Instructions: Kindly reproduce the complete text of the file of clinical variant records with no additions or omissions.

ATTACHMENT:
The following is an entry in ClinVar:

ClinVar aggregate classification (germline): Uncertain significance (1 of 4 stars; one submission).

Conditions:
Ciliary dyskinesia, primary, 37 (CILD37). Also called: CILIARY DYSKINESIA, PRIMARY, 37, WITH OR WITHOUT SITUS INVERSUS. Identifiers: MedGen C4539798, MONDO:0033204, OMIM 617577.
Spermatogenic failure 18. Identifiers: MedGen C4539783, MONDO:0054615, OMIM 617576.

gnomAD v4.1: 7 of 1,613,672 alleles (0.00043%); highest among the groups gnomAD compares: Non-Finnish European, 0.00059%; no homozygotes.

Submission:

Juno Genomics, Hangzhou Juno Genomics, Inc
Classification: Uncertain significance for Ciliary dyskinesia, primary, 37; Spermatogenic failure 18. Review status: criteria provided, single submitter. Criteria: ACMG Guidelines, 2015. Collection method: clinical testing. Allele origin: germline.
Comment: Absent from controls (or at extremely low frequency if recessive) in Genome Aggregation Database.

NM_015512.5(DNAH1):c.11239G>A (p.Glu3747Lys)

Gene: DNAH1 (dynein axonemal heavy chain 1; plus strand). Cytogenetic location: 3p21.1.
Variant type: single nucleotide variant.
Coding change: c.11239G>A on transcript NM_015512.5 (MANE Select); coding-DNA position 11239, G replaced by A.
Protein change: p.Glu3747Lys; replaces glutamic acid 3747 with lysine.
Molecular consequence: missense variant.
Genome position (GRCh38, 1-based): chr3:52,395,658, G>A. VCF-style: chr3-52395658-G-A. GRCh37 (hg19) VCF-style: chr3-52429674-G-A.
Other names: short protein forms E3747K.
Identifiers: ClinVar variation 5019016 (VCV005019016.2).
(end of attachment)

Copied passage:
The following is an entry in ClinVar:

ClinVar aggregate classification (germline): Uncertain significance (1 of 4 stars; one submission).

Conditions:
Ciliary dyskinesia, primary, 37 (CILD37). Also called: CILIARY DYSKINESIA, PRIMARY, 37, WITH OR WITHOUT SITUS INVERSUS. Identifiers: MedGen C4539798, MONDO:0033204, OMIM 617577.
Spermatogenic failure 18. Identifiers: MedGen C4539783, MONDO:0054615, OMIM 617576.

gnomAD v4.1: 7 of 1,613,672 alleles (0.00043%); highest among the groups gnomAD compares: Non-Finnish European, 0.00059%; no homozygotes.

Submission:

Juno Genomics, Hangzhou Juno Genomics, Inc
Classification: Uncertain significance for Ciliary dyskinesia, primary, 37; Spermatogenic failure 18. Review status: criteria provided, single submitter. Criteria: ACMG Guidelines, 2015. Collection method: clinical testing. Allele origin: germline.
Comment: Absent from controls (or at extremely low frequency if recessive) in Genome Aggregation Database.

NM_015512.5(DNAH1):c.11239G>A (p.Glu3747Lys)

Gene: DNAH1 (dynein axonemal heavy chain 1; plus strand). Cytogenetic location: 3p21.1.
Variant type: single nucleotide variant.
Coding change: c.11239G>A on transcript NM_015512.5 (MANE Select); coding-DNA position 11239, G replaced by A.
Protein change: p.Glu3747Lys; replaces glutamic acid 3747 with lysine.
Molecular consequence: missense variant.
Genome position (GRCh38, 1-based): chr3:52,395,658, G>A. VCF-style: chr3-52395658-G-A. GRCh37 (hg19) VCF-style: chr3-52429674-G-A.
Other names: short protein forms E3747K.
Identifiers: ClinVar variation 5019016 (VCV005019016.2).